What is wrong with me ?


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Kodiak AK
March 13, 2004, 06:54 PM
OK . Pick it up . Rack the slide . Make sure the saftey is off.Line up the sights. Focus on the front sight. Breath . Focus on the target . Breath . Let the rear sight turn fuzzy and get a good sight picture on the target. Breath . Squeez. Breath .Keep the sights lined up . Breath . Squeez. Discharge . Andddddddddddd.............. It's in the white .:(

Try again.
Breath . Line up the sights . Focus on the front sight. Breath . Squeez . Breath . Keep the sights on the target center . Line it all up . Squeez a little more . Breath . Squeez . Discharge.Anddddddddddd....... Hey the 2 ring that is better I guess. :rolleyes:


Heck with this . Line up center target . Pull the trigger till empty . Take a look . Everything in the 9 ring and less:confused: .

Why can't I shoot when I concentrate?
Why am I great at point shooting , but I can't bench rest to save my life ?

:banghead: :banghead: :banghead:

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tc300mag1
March 13, 2004, 07:03 PM
im kind of the same the more i concentrate the worse i shoot.. But i also notice if i pause relax my shoulders put pistol down move arms around think pick it back up and concentrate i can do good for 2-3 shoots then all over but if i point shoot i shoot a lot better

Kodiak AK
March 13, 2004, 07:08 PM
A part of me thinks that being this way is better . It will alow for more points if I compete , and if I ever need to shoot , I should be OK . But I would like to see how acurate my guns realy are with out resorting to getting a Ransom Rest .

Hypnogator
March 13, 2004, 07:39 PM
You just need some expert instruction! For a modest fee, I'll be happy to fly up to Alaska and help you out! :D For hunting privileges, I'll give a big discount, too! :D :D :D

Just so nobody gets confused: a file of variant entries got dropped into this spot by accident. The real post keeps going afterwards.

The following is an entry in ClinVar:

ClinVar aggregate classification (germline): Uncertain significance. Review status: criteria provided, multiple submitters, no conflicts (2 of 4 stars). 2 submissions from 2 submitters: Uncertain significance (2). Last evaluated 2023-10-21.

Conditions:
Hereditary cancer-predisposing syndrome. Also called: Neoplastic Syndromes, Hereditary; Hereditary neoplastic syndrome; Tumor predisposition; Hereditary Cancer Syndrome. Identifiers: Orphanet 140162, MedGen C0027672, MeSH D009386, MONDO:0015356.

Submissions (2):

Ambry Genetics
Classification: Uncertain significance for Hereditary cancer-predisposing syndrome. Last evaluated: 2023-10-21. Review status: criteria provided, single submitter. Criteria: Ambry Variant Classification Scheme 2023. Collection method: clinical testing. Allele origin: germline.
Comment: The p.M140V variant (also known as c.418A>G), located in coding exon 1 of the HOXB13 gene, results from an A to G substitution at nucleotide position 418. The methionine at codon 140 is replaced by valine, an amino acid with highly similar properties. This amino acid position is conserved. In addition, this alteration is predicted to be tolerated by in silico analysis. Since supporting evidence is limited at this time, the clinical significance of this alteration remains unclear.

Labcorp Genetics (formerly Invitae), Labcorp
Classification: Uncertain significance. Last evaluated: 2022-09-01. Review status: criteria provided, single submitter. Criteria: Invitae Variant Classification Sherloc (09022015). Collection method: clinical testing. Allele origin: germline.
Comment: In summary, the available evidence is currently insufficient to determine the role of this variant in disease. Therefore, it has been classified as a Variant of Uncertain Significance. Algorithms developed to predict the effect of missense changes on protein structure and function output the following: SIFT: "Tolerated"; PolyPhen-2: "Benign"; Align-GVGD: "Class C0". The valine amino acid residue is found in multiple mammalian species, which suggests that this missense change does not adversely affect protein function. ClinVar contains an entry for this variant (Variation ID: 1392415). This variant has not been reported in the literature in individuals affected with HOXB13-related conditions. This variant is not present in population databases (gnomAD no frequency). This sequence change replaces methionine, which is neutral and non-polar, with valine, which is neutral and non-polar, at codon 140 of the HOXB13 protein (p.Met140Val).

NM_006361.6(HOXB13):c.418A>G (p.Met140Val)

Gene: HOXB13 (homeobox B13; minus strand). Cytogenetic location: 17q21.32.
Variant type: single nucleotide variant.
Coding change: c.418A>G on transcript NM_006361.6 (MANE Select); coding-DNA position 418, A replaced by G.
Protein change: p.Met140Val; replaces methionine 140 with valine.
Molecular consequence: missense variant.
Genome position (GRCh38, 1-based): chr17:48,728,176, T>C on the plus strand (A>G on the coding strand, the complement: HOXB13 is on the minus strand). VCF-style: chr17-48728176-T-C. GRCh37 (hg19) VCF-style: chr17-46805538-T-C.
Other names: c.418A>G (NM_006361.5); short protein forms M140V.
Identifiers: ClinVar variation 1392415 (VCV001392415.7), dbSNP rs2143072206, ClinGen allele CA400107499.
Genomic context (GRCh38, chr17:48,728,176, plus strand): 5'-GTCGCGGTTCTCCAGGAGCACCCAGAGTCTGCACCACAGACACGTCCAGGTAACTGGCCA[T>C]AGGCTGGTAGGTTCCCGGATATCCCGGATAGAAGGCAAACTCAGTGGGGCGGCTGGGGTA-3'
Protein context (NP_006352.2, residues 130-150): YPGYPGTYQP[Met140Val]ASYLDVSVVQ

Seriously, long long ago in a state far away, I used to shoot on the University of Iowa rifle team. The entire bullseye was the size of a quarter, and the X-ring was a dot the size of a pinhead. Never was good enough to make the competition team, but I learned some things that served me well later in the Army.

First, make very sure you're comfortable. Adjust your sling or your shooting position until you can hold it for five minutes without discomfort. When you've achieved a good position, take a couple of deep breaths, then let about half your breath out and hold it. Now, concentrate on your s-q-u-e-e-z-e. When you've achieved a perfect sight picture, begin your squeeze. If the sight picture drifts off (and it will), hold the pressure on the trigger until you have eased the sight picture back on, again. Remember, you don't have to fire every time you begin the process. If you feel the need to breathe and haven't let the shot off with a perfect sight picture, ease the pressure off of the trigger, take a few deep breaths, then begin the process all over again. You should be genuinely surprised when the weapon fires, and if you've been concentrating on that perfect sight picture, the bullet should go pretty much where you intend it to. Practice will help that, of course.

Good luck. Hope this helps.

hksw
March 13, 2004, 07:57 PM
This is what makes shooting interesting. Much like golf, you're always trying to improve your skill. Everybody starts at zero. Some reach the top faster than others and there is more than one path to take.

Chuck Dye
March 13, 2004, 08:03 PM
"I'm better when I move." The Sundance Kid (Robert Redford) to Percy Garris (Strother Martin).

Might be better to accept the gift and cultivate it. Just stay out of Bolivia :D .

Hoodle dang, hoo dee ai do, hoodle dang, hoo dee ay!

El Tejon
March 13, 2004, 08:09 PM
When you move, you are shooting with the subconscious.

When you concentrate, you are fighting the sights. Do not fight the sights. Let the sights come to you.

Be like water, brasshopper. Clear your mind and achieve wu-hsin.

[gong sounds, of course]

Kodiak, you are just fine. It happens to us all, thus the continual need for training and improvement.:)

Model520Fan
March 13, 2004, 08:32 PM
Try mixing a few dummy rounds into your try-hard fire and see what happens.

Standing Wolf
March 13, 2004, 08:38 PM
Why can't I shoot when I concentrate?